India-milk-dairy
Reuters/Parivartan Sharma
Still very local.
WHITE REVOLUTION

Private companies hope to bring order to the chaos of the Indian milk industry

By Madhura Karnik

India’s dairy sector has for long been unorganised. Dairy cooperatives and local milk-sellers have always dominated the market.

Now, private and foreign firms want a bigger share of this $70 billion (Rs4.34 lakh crore) pie. And they have a good reason to eye this sector. India’s dairy industry is expected to double by 2020.

As India’s middle class rises, it is not just the milk consumption that is expected to grow, but also the demand for products such as cheese, butter, yogurt and whey protein.

But despite this forecast, hardly any dairy company owned by a single promoter has made a dent in the sector. Even though India is one of the biggest milk producers in the world, dairy cooperative Amul—operated by the Gujarat Cooperative Milk Marketing Federation—is the only Indian company among the top 20 dairy organisations globally.

India’s chaotic dairy sector has a huge untapped potential. Only 25% of the milk produced by more than 70 million rural households in the country is sold in the organised market, according to a report by India Ratings and Research, a credit rating agency owned by the Fitch group.

This might change soon with private players raising money at an unprecedented rate.

Funding, expansion and new entrants

Private equity players are clearly optimistic about the industry. They have invested $138.85 million (Rs862 crore) in the sector with 15 deals since 2010.

“India’s consumption story and diversification by dairy players into value-added dairy products are drawing interests of investors which have led to surge in the PE deals, ” a report by CARE Ratings said in 2014.

These funds are being used by local private companies to expand and modernise the supply chain and distribution network.

Parag Milk Foods, which sells brands like Gowardhan and Go, is looking to increase its revenue by around 40% in the next two years.

“We will be targeting a revenue of Rs2,100 crore in the next two years, from the current Rs1,500 crore,” Devendra Shah, chairman, Parag Milk Foods, told Quartz.

At present, liquid milk contributes 20% of the company’s topline, which is supplied to cities in Maharashtra and southern India. Now, the company wants  to increase its presence in north India, a traditionally high dairy-consuming market.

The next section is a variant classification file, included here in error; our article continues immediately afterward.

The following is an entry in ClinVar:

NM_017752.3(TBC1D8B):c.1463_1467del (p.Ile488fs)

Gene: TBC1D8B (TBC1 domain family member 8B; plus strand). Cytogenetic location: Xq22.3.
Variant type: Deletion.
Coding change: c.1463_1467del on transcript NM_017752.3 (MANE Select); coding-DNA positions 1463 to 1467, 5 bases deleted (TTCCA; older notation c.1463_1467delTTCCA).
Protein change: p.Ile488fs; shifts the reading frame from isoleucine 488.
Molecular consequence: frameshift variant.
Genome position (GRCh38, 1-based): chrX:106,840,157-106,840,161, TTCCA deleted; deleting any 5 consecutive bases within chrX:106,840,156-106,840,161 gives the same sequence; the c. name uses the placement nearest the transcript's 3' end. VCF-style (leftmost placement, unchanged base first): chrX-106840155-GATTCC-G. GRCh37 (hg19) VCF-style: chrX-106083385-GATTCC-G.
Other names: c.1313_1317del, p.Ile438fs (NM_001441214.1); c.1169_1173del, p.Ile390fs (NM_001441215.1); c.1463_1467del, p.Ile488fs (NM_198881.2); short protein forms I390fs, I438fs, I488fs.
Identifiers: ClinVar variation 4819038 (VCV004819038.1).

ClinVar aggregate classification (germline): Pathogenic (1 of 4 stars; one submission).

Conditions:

Maharashtra-based Prabhat Dairy has filed for an IPO to raise about Rs300 crore ($48 million). Right now, only a handful of dairy companies in India are listed.

In the last few years, even international firms have shown interest in the sector. In January 2014, the world’s largest dairy firm Groupe Lactalis SA acquired Hyderabad-based Tirumala Milk Products for Rs1,750 crore ($275 million). Japanese firm Meiji is actively looking to enter India.

Even Indian consumer companies have said they will enter the industry. Mahindra Agribusiness, a unit of the Mahindra & Mahindra conglomerate, said in February that it is looking for a brand acquisition in the dairy sector. Cigarrette-maker ITC said in 2014 that it will set up its first dairy processing plant in Bihar. It has also planned an investment of Rs500 crore in 2015.

However, can these private firms match Amul, one of the world’s largest cooperatives? Experts say the answer is still unknown, but privatisation is required.

“The dairy industry is a largely informal sector, so there is a huge scope for private players, even bigger than what the cooperatives have,” Ankur Bisen, senior vice-president of retail and consumer products at Technopak, a retail consultancy, told Quartz. “There is a very large scope for further growth of value-added milk products in small towns.”

Shah of Parag agrees. According to him, health products such as whey protein might be game changers in the next few years.

“Amul is the pioneer player in the market and the one that brought the white revolution in India. However, with the changing consumer preferences and the evolving palate, there is a growing demand for a wide range of dairy products and niche offering,” Shah said.

“We are not looking at any numbers game with other brands, but focusing on consolidating our market presence and expanding into new regions,” he added.